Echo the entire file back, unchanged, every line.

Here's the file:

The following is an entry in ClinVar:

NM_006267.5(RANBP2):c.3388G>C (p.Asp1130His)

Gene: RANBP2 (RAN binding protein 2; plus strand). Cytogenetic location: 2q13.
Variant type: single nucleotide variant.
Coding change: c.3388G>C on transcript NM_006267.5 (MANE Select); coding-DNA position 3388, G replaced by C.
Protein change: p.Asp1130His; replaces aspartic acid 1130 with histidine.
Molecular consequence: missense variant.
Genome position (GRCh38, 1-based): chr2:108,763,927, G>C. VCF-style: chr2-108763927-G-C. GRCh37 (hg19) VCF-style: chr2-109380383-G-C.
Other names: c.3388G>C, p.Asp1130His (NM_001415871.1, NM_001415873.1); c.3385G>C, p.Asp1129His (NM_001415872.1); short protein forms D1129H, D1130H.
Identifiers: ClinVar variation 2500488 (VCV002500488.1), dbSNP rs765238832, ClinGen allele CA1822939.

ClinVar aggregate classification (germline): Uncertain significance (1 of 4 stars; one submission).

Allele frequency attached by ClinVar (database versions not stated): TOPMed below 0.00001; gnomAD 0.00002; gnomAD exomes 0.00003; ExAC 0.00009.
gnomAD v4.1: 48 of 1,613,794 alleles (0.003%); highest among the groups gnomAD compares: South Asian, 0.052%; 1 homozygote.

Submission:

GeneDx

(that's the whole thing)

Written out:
The following is an entry in ClinVar:

NM_006267.5(RANBP2):c.3388G>C (p.Asp1130His)

Gene: RANBP2 (RAN binding protein 2; plus strand). Cytogenetic location: 2q13.
Variant type: single nucleotide variant.
Coding change: c.3388G>C on transcript NM_006267.5 (MANE Select); coding-DNA position 3388, G replaced by C.
Protein change: p.Asp1130His; replaces aspartic acid 1130 with histidine.
Molecular consequence: missense variant.
Genome position (GRCh38, 1-based): chr2:108,763,927, G>C. VCF-style: chr2-108763927-G-C. GRCh37 (hg19) VCF-style: chr2-109380383-G-C.
Other names: c.3388G>C, p.Asp1130His (NM_001415871.1, NM_001415873.1); c.3385G>C, p.Asp1129His (NM_001415872.1); short protein forms D1129H, D1130H.
Identifiers: ClinVar variation 2500488 (VCV002500488.1), dbSNP rs765238832, ClinGen allele CA1822939.

ClinVar aggregate classification (germline): Uncertain significance (1 of 4 stars; one submission).

Allele frequency attached by ClinVar (database versions not stated): TOPMed below 0.00001; gnomAD 0.00002; gnomAD exomes 0.00003; ExAC 0.00009.
gnomAD v4.1: 48 of 1,613,794 alleles (0.003%); highest among the groups gnomAD compares: South Asian, 0.052%; 1 homozygote.

Submission:

GeneDx